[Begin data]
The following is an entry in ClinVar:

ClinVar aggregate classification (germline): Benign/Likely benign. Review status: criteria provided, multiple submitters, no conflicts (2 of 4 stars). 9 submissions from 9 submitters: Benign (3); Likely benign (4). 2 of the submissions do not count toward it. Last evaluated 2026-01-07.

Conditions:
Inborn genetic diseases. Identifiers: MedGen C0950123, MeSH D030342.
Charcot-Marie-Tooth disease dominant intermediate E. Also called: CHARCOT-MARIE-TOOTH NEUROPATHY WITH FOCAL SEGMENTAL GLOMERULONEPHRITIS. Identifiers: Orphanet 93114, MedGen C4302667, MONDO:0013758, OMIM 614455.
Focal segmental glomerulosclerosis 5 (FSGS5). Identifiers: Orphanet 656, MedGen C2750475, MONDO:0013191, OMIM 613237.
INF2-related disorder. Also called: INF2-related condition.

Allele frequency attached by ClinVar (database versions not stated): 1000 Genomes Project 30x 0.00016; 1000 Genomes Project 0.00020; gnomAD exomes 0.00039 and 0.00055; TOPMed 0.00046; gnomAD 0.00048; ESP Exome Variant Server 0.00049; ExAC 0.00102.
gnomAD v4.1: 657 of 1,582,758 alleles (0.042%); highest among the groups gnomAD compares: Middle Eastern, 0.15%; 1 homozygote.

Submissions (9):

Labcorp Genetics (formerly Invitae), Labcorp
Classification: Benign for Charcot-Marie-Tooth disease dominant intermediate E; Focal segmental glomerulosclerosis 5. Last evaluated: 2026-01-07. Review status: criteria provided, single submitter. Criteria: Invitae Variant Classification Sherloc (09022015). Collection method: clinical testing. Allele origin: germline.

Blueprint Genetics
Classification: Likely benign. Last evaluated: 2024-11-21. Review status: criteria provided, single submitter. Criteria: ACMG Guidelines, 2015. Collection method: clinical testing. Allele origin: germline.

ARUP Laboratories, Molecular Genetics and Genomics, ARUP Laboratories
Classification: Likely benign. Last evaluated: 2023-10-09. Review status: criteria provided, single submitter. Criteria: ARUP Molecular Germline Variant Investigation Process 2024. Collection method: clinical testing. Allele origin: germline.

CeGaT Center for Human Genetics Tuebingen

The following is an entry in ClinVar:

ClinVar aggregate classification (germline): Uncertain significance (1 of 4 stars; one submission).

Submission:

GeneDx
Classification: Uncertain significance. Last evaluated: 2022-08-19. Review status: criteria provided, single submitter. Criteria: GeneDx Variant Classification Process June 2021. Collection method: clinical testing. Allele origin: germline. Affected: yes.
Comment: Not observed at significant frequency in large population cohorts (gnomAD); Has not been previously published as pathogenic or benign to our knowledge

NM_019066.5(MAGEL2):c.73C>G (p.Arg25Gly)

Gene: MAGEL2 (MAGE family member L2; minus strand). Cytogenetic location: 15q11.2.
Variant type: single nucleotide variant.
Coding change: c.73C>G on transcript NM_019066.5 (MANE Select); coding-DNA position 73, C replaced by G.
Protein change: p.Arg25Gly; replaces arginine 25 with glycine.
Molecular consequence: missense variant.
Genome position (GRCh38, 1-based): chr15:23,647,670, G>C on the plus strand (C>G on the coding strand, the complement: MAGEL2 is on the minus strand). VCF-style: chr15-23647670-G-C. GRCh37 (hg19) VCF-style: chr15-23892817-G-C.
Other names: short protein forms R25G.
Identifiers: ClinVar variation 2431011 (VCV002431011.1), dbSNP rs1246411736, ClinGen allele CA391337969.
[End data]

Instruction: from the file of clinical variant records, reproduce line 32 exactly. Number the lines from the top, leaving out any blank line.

Identifiers: ClinVar variation 2431011 (VCV002431011.1), dbSNP rs1246411736, ClinGen allele CA391337969.